She set her coffee on the side table, on the coaster that kept the warmth from damaging the wood. She puttered to the door, sliding her feet in her slippers before unlatching the lock and swinging it wide, passing through the threshold with only a moment’s hesitation. She went outside, walking towards the goose, and was curious to note it did not move to flee at her approach.
“Shouldn’t you be south, with your flock?” she asked, hands on her hip.
“My flock left many seasons ago, and they did not go south.”
She blinked, looking around. She had spoken as one would to a household cat or stray dog, not expecting an answer from such a creature who should not know her tongue. Surely this was a mistake, a joke of some kind. Her children or her children’s children, stopping by to pull a prank. She squinted at the goose, looking for a speaker or recording device. The goose ruffled its feathers.
“It’s impolite to stare.” It seemed unperturbed by its own voice, which she found only more curious considering how unexpected it was to herself.
“What sort of trick is this?”
“Tricks are for the spirits and the foxes. I, ma’am, am a goose, and offer nothing but honest conversation.” The goose looked peeved at her confusion.
“Sorry.” She replied automatically, feeling ridiculous for speaking to a goose. “I’ve just…never had a conversation with a goose, honest or otherwise.”
“Have you tried?”
“Not that I can recall.”
“Well, then that is the most likely cause to your lack of goose discourse.”
“Fair point, I suppose.” They stared at each other, a minute passing by and feeling as confused as she. “So, why are you in my yard?”
“Is it yours?”
“Last time I checked, yeah.”
“Hm.” The goose looked up into the sky, gazing at the clouds as they passed overhead. “I could be lost.”
It seemed a monumental admission for the goose. As though admitting error, no matter how slight, was a great burden for such a regal bird. Her feathers were speckled with grey, the rich browns fading into lackluster tans. She wondered how many years the gander had been around, traipsing across people’s yards on foot, as though she were an ordinary goose, with neither the ability to fly nor speak.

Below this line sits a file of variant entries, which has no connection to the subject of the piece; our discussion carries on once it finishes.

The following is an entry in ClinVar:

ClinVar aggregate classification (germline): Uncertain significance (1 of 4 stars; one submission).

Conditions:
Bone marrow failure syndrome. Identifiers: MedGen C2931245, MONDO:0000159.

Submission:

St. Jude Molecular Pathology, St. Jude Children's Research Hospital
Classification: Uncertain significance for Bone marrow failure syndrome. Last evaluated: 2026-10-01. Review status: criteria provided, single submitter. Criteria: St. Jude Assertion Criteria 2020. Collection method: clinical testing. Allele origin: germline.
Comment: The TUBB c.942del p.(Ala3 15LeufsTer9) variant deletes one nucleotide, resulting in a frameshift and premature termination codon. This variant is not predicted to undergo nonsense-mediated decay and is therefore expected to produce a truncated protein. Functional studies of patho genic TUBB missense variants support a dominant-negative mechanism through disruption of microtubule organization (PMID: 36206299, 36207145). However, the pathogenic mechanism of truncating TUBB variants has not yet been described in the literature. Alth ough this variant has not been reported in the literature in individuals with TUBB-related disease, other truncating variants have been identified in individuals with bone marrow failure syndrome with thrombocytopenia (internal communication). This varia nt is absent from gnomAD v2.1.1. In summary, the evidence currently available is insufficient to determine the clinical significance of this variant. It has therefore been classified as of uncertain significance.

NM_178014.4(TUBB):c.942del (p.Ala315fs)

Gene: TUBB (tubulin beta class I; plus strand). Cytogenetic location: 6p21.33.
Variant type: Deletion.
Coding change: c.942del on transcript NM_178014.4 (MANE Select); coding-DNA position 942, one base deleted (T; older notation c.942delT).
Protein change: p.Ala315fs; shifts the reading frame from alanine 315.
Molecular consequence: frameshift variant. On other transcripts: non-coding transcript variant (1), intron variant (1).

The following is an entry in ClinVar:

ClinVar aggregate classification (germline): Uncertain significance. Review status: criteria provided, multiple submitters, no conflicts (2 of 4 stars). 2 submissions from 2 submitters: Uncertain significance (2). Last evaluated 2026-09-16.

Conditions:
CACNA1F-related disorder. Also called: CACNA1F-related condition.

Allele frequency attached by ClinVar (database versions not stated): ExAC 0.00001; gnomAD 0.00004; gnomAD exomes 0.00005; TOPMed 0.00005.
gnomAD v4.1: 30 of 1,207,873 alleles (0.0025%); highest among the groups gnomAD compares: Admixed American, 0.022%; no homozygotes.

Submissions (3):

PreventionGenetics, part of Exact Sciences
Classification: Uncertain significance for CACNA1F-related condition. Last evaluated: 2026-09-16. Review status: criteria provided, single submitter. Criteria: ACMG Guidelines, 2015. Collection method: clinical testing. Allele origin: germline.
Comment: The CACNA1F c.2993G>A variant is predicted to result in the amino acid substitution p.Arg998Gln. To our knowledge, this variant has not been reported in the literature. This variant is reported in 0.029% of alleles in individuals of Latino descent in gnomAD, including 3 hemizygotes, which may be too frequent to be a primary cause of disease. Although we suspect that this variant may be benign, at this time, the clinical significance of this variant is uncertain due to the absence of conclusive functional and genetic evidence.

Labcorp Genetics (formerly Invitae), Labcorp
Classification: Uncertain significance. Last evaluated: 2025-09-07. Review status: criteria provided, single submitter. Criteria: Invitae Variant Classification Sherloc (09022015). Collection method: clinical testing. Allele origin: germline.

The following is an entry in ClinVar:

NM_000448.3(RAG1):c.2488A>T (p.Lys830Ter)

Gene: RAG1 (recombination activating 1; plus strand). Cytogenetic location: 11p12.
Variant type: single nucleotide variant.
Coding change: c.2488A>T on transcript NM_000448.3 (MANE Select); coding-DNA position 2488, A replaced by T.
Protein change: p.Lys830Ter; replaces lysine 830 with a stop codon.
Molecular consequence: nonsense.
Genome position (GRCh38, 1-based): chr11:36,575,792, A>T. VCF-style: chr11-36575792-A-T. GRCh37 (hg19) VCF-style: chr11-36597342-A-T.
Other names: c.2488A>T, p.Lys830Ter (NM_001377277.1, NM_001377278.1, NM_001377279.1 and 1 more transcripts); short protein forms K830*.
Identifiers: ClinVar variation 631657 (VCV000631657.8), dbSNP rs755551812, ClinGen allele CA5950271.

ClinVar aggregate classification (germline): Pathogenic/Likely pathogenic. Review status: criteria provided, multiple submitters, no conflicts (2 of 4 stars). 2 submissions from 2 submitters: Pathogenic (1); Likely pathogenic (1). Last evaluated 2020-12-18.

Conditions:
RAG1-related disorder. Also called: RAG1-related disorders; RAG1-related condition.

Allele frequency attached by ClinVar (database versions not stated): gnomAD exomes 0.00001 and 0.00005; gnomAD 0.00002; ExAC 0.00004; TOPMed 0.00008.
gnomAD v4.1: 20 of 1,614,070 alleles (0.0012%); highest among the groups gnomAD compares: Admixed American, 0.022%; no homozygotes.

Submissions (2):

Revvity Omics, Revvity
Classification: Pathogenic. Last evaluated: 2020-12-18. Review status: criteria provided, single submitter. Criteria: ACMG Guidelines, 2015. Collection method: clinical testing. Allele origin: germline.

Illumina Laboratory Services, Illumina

“Well, where is it that you were going?”
“If we’re doing process of elimination, we’re going to be here awhile.”
“True.” She nosed her feathers, every move graceful and measured. “I travel to a place difficult to find. I do not know which direction it lies, only that it rests at the end of a journey.”
She snorted. “Well, that’s vague as shit.”
“That is, perhaps, why I am lost.” The goose looked at her carefully, tilting her head to the side so that her gaze was nearly upside down. “You may be able to help me. It would be much to ask, but if you choose you could give me aid.”
“I don’t know anything about geese.”
“Do you feel that you must know much about a person to help them?”
She thought about it, weighing the heft of the question in her head like a bowling ball tumbling back and forth. She liked the feel of it, much as she had liked the feel of the phrase ‘gone to seed’. The words imparted something beyond simple meaning, connecting threads of concepts that were previously beyond one’s grasp, now suddenly clutched between valiant fingers. It was an important question, and as she looked at it from every direction that she could, she realized it only had one answer. “No, I don’t suppose you do. Alright, goose, you’ve got a helper. What do you need me to do?”